As with many countries in the EU, the euro is the standard currency in Spain. The euro is similar to the U.S. dollar and the British pound in that it breaks down into 100 units and there are many denominations of coins and paper notes. It's important to pay attention to the exchange rates in the weeks leading up to your trip to determine the best ways (read: most cost-effective!) to exchange money or withdraw from a local ATM/bank. There are a variety of ways to access cash, but your options will depend on where in the country you will be traveling. Many people traveling to Spain recommend downloading a currency converter app that allows you to see real-time conversion rates as well as track your expenses. In short, do your research before you depart so you can minimize fees associated with currency exchanges.

It's always a good idea to travel with multiple forms of payment. Spain generally allows most Visa cardholders to access money via ATMs, so you'll want to bring a debit or credit card for withdrawals. The savvy traveler will want to bring a backup credit card too. Your backup card should be issued by another bank and kept in a different location on your person. That way if your wallet or purse is lost or stolen, you'll still have a way to pay for your trip. Similarly, any cash that you are carrying should be kept separate from cards and other forms of payment. Money belts provide a convenient way to keep your cash, cards, and documents organized.


Spaniards are regarded as some of the most hospitable people in the world due in part to their friendly culture and family-focused values. Spanish people tend to be more direct than Americans or Britons, which can take a little adjustment for tourists who aren't used to the culture. It's important to remember that physical closeness, longer eye contact, and even kissing "hello" on the cheek are very common in Spain. Embracing the traditions is a great way to truly experience the country and culture.

Like other parts of Europe, food is a centerpiece for Spanish culture. Understanding meal times and how food service works are very important to a successful trip to Spain. In general, Spaniards don't tend to eat much at breakfast, if anything at all. Instead, lunch is typically the most substantial meal of the day and is commonly served from 2 to 4 in the afternoon. Dinner is served much later, so be prepared to wait until 9 o'clock or so for meal service to start. Table service is much more relaxed than in other parts of the world. If you're in a rush, you may be better off getting service at the bar rather than waiting at a table. The flip side is that you get to thoroughly enjoy your meal and the experience if you do choose to sit down. One thing many travelers forget to consider is dietary restrictions. Much of Spain cuisine revolves around some type of meat, so make some extra considerations if you are vegan or vegetarian.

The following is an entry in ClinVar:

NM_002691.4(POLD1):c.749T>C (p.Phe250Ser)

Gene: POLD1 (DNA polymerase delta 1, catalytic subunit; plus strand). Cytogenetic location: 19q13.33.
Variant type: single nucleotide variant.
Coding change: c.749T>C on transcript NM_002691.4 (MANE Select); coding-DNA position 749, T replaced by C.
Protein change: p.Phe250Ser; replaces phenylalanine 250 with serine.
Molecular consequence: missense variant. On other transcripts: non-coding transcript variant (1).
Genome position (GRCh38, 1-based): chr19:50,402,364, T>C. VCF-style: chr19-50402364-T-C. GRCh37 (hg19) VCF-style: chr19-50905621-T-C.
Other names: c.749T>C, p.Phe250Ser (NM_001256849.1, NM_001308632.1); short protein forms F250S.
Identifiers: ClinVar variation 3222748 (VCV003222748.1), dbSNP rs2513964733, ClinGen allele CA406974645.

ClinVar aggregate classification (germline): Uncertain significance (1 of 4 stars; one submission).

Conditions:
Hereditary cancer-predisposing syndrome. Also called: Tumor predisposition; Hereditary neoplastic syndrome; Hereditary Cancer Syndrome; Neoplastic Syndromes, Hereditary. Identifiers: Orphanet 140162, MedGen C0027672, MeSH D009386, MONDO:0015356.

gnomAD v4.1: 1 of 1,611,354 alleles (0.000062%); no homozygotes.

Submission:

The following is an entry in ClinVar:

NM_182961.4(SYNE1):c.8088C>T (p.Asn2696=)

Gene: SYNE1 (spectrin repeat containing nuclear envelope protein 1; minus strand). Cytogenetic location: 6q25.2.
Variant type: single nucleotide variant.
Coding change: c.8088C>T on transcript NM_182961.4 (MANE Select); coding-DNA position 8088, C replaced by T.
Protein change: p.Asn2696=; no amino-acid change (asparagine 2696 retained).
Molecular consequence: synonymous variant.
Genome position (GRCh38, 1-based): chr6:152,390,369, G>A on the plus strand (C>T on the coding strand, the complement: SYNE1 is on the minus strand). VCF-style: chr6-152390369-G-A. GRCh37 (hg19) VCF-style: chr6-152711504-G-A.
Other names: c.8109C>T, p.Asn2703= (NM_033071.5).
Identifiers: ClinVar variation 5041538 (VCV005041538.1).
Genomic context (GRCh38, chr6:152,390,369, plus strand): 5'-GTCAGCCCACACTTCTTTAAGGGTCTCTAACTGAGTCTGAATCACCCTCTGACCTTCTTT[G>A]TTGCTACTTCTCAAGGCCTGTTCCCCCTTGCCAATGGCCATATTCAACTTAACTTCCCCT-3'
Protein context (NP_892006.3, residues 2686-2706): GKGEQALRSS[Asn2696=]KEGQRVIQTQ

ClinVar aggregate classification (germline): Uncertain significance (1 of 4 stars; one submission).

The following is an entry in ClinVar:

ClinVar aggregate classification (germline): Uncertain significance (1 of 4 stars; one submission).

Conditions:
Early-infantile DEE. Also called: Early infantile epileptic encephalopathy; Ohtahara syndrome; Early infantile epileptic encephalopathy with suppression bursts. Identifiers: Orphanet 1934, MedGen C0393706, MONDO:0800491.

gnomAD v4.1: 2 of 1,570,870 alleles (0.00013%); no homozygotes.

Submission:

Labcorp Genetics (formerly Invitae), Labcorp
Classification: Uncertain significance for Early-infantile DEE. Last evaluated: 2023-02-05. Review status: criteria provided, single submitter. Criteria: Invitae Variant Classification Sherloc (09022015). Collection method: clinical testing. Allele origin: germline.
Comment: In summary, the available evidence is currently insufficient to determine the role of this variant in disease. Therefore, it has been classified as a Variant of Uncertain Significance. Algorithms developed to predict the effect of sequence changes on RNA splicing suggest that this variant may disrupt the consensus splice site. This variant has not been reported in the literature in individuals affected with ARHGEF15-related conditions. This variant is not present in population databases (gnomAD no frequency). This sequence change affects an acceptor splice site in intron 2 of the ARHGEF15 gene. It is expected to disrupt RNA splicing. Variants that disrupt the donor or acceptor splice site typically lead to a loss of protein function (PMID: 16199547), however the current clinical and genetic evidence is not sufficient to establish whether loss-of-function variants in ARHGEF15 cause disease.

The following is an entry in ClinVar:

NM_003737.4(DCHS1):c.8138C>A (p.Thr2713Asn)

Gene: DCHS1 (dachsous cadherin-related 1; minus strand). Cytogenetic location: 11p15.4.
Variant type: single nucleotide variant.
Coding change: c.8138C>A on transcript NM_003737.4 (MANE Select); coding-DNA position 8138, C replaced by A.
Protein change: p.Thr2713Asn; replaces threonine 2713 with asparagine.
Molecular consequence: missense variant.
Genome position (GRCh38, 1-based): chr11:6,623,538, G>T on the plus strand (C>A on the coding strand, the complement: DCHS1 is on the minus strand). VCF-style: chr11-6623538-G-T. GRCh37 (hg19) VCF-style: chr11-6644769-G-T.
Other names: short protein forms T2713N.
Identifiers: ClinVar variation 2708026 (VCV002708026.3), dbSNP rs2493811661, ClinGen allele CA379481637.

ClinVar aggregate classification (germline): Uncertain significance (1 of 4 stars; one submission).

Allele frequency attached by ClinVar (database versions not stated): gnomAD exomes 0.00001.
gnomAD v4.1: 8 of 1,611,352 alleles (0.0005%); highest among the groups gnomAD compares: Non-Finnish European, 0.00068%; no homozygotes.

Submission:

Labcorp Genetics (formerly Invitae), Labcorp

Unlike the U.S., waitstaff in Spain make a reasonable wage and aren't reliant on tipping. While tipping is not mandatory, most will appreciate tips so if the service was excellent, consider leaving a tip between five and ten percent. Another difference with the restaurant experience in Spain is that waiters generally do not readily offer the check. This is because they allow customers to take their time and enjoy a relaxed atmosphere as they eat and drink. What may seem to some like inattentive service is really just Spanish culture at its finest. Besides, it's easy enough to ask for the check when you're ready.

The Spanish Language